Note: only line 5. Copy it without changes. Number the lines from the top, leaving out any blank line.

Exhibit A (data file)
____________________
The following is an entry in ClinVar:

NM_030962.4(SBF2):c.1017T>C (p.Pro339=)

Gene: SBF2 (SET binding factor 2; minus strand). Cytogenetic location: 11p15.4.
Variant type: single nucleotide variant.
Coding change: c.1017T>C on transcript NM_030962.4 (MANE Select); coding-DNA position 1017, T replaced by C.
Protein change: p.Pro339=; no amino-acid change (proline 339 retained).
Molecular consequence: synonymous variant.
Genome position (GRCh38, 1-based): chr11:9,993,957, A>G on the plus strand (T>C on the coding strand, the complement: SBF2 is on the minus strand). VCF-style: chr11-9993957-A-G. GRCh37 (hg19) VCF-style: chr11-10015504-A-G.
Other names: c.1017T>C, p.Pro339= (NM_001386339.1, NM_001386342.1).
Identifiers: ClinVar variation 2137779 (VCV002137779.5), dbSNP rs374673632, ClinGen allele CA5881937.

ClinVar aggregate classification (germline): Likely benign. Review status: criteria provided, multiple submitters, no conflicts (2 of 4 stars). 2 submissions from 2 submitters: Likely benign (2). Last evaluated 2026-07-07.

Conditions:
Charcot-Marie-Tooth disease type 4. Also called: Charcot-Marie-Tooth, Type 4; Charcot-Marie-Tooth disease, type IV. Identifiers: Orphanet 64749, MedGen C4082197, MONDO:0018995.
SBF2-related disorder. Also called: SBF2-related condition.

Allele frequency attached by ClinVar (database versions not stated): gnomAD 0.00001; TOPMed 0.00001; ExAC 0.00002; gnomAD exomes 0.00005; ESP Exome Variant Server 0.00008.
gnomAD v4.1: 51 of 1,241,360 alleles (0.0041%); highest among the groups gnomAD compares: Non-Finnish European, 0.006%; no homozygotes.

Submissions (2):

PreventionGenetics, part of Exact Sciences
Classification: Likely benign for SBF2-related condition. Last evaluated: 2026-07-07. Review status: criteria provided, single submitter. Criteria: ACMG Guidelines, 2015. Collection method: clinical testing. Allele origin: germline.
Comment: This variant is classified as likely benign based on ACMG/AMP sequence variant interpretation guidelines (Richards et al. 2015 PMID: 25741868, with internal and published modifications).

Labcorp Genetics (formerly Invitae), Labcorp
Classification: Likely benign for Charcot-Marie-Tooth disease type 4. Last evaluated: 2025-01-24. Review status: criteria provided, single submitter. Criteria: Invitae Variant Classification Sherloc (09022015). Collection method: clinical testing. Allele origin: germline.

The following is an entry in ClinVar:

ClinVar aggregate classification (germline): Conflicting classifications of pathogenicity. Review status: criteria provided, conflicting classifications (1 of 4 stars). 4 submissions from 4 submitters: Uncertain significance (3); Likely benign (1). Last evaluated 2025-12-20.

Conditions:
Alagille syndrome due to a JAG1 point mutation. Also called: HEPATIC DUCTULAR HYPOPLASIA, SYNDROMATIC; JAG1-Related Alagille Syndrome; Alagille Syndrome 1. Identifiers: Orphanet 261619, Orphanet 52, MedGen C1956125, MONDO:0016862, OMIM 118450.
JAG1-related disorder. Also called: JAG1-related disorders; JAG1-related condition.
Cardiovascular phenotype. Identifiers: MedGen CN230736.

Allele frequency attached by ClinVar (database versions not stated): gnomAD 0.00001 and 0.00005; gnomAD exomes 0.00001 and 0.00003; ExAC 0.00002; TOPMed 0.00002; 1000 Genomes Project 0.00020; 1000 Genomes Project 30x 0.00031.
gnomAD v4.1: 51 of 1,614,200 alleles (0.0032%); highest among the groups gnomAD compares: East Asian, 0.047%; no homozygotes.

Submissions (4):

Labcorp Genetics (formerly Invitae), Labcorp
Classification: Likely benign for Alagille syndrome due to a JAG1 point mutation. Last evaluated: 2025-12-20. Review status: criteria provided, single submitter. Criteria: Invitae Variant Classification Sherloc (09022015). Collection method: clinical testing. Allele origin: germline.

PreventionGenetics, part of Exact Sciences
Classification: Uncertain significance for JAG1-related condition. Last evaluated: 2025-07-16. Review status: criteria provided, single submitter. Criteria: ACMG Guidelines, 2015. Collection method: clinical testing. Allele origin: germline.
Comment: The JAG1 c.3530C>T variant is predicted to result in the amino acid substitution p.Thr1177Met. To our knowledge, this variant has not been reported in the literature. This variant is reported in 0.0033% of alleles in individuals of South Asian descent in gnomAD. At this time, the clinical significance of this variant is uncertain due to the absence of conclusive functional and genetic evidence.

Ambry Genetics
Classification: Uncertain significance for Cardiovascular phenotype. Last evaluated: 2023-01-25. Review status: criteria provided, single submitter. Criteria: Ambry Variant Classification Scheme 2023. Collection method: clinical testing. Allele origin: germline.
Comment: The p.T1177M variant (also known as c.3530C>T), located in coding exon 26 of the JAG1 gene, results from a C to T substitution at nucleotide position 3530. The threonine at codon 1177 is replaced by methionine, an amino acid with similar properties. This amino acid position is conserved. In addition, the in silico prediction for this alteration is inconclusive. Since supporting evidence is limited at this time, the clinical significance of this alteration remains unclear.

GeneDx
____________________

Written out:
Coding change: c.1017T>C on transcript NM_030962.4 (MANE Select); coding-DNA position 1017, T replaced by C.